TimeBank Mahoning Watershed

Introduction to Network Weaving
2010 – A Guest Post by – Jack Ricchiuto

One of the ways networks grow is through the growth of network weavers. These are Biz-people-connecting6x4people who generously give time to connecting people in a network. Most networks already have network weavers, though they may not be obvious or named as such.

One of the ways we identify existing weavers is by asking the more engaged and connected people in the network who they go to for new ideas, resources, or support. The people most often mentioned are often the most active weavers in the network. They often do not have high visibility or positional prominence in the network. They may have no formal leadership roles or power over significant decisions that occur in the network.

Network weavers have three common characteristics.

1. They keep up to date with what’s happening in the network. They stay curious about who’s new, who’s doing something new, and who could help others in the network.

2. They are credible in the network. People like them and believe what they say. What gives then credibility is that they are good storytellers and storylisteners, which makes others feel a positive connection with them.

3. They actively introduce people for the purpose of creating new connections of generosity, exchange, or collaboration. They help people get to expand their awareness and reach into the network for idea, resources, and support.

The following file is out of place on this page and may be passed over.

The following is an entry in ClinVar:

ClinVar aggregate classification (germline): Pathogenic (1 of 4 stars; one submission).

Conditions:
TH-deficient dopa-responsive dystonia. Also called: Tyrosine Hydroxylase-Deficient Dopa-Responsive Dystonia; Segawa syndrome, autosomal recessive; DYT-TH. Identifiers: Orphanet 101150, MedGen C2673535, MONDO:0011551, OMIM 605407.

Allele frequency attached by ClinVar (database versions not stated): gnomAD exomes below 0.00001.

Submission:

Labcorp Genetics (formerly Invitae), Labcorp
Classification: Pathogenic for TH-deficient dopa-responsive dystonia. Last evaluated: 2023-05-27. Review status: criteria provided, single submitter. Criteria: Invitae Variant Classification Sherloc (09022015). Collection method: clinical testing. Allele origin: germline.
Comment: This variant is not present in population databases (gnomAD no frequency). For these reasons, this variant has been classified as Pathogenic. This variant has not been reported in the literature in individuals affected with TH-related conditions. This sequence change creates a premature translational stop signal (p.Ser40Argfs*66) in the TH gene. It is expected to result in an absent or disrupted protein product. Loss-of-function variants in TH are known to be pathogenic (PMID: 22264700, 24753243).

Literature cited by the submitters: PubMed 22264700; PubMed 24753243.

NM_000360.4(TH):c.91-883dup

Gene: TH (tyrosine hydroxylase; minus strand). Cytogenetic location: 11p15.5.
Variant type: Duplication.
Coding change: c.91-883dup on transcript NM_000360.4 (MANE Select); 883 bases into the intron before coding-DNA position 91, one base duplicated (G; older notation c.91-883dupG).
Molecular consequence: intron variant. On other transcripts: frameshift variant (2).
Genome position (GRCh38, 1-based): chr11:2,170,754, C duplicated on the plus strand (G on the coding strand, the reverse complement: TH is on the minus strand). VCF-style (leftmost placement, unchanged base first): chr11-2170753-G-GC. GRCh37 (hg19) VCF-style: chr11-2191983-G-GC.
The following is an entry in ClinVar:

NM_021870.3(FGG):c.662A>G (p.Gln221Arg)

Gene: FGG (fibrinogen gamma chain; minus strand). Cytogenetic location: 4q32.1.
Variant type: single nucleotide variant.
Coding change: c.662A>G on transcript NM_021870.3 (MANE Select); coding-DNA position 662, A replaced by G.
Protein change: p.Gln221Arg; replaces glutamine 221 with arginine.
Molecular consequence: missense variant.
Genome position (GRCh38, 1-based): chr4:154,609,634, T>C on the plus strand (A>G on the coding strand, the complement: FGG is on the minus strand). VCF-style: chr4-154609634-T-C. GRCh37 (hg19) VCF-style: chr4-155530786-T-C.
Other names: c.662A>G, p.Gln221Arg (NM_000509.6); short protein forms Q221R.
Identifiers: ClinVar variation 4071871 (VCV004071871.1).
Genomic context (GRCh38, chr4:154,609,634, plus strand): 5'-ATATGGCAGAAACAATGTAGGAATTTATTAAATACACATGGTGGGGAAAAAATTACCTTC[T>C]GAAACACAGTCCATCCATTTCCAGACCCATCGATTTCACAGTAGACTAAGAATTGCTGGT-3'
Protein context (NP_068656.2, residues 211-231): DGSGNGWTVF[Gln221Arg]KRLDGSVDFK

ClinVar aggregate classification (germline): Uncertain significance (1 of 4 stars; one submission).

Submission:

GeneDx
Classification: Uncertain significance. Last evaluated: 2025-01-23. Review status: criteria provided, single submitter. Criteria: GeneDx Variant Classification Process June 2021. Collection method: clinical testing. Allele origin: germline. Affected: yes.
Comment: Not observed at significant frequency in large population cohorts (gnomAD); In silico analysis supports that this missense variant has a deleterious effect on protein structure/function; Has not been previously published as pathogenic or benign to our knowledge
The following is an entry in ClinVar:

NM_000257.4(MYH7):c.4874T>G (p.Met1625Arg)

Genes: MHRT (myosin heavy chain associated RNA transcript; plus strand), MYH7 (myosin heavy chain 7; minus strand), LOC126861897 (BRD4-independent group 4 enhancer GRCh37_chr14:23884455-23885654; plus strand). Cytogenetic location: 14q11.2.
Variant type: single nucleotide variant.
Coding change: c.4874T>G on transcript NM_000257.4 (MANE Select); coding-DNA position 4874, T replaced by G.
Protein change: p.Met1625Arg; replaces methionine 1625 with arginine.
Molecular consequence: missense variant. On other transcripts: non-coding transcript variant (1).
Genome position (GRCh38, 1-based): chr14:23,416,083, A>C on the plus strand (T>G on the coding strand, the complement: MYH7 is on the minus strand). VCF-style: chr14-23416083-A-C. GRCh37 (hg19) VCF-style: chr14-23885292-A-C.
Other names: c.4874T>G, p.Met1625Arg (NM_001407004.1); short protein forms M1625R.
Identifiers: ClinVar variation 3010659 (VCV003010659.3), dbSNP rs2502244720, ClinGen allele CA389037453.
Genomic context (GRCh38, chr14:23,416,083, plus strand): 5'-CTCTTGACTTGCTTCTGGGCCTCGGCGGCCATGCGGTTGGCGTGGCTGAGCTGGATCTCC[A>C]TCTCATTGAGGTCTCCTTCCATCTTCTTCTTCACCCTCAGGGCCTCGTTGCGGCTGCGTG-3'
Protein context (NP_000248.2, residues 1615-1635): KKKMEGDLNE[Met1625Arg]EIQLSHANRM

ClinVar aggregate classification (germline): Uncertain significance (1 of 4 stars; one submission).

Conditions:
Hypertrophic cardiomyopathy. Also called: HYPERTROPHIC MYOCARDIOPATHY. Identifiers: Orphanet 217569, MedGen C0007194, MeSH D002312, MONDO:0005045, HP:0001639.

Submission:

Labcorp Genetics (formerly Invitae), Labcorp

iStock_000001037910SmallThere are no generational or gender restrictions to anyone being a network weaver in a network. Network weavers can either have long tenure in a network or be relatively new to a network.

The number and quality of network weavers can grow in three ways.

1. People spontaneously see what other network weavers are doing, and get inspired to start or develop their own willingness and skill in network weaving.

2. Existing network weavers intentionally encourage and invite others to do the same.

3. Leaders in the network intentionally encourage, invite and support others to start doing more or better network weaving.

Network weaving is a generous commitment of time and energy to connecting people in the network. It is also a very specific craft that can be explicitly learned, taught, practiced, and developed. Learning happens through observation, instruction, mentoring and practice.

Some of the skills involved in network weaving include: engaging people in accidental conversations, asset mapping in networks, making inspiring introductions, storytelling, story listening, and the art of small talk.

The more network weavers grow, the more networks grow, and the more the quality of everyone’s life in a network grows.

If you want to discuss the above ideas, Contact Tony Budak

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